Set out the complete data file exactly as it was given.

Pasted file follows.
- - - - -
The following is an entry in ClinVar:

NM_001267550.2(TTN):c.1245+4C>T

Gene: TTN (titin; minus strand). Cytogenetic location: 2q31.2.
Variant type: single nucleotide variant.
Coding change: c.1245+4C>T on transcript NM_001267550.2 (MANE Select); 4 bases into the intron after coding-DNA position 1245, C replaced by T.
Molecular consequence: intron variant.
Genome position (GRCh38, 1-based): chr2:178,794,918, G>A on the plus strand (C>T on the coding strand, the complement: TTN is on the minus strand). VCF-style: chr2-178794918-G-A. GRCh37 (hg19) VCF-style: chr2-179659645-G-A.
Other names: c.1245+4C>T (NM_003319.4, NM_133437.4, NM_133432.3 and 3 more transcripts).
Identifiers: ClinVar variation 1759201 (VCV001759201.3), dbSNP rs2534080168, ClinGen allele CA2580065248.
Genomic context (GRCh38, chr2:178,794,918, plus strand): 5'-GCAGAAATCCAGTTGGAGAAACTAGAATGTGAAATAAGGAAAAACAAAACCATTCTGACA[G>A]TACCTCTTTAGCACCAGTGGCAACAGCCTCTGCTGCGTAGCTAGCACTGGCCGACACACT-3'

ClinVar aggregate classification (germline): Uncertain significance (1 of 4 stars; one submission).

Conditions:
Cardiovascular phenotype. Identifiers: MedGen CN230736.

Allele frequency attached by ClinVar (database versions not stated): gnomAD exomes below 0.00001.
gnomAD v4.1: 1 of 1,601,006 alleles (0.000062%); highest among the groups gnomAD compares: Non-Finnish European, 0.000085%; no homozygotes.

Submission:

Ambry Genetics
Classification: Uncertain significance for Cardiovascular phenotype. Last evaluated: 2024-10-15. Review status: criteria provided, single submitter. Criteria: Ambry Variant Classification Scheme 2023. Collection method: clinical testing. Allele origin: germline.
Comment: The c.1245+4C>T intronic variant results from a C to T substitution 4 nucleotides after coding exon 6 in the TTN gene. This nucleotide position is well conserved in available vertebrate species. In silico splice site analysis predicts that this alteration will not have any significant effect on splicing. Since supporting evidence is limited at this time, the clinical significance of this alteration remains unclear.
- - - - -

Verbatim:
The following is an entry in ClinVar:

NM_001267550.2(TTN):c.1245+4C>T

Gene: TTN (titin; minus strand). Cytogenetic location: 2q31.2.
Variant type: single nucleotide variant.
Coding change: c.1245+4C>T on transcript NM_001267550.2 (MANE Select); 4 bases into the intron after coding-DNA position 1245, C replaced by T.
Molecular consequence: intron variant.
Genome position (GRCh38, 1-based): chr2:178,794,918, G>A on the plus strand (C>T on the coding strand, the complement: TTN is on the minus strand). VCF-style: chr2-178794918-G-A. GRCh37 (hg19) VCF-style: chr2-179659645-G-A.
Other names: c.1245+4C>T (NM_003319.4, NM_133437.4, NM_133432.3 and 3 more transcripts).
Identifiers: ClinVar variation 1759201 (VCV001759201.3), dbSNP rs2534080168, ClinGen allele CA2580065248.
Genomic context (GRCh38, chr2:178,794,918, plus strand): 5'-GCAGAAATCCAGTTGGAGAAACTAGAATGTGAAATAAGGAAAAACAAAACCATTCTGACA[G>A]TACCTCTTTAGCACCAGTGGCAACAGCCTCTGCTGCGTAGCTAGCACTGGCCGACACACT-3'

ClinVar aggregate classification (germline): Uncertain significance (1 of 4 stars; one submission).

Conditions:
Cardiovascular phenotype. Identifiers: MedGen CN230736.

Allele frequency attached by ClinVar (database versions not stated): gnomAD exomes below 0.00001.
gnomAD v4.1: 1 of 1,601,006 alleles (0.000062%); highest among the groups gnomAD compares: Non-Finnish European, 0.000085%; no homozygotes.

Submission:

Ambry Genetics
Classification: Uncertain significance for Cardiovascular phenotype. Last evaluated: 2024-10-15. Review status: criteria provided, single submitter. Criteria: Ambry Variant Classification Scheme 2023. Collection method: clinical testing. Allele origin: germline.
Comment: The c.1245+4C>T intronic variant results from a C to T substitution 4 nucleotides after coding exon 6 in the TTN gene. This nucleotide position is well conserved in available vertebrate species. In silico splice site analysis predicts that this alteration will not have any significant effect on splicing. Since supporting evidence is limited at this time, the clinical significance of this alteration remains unclear.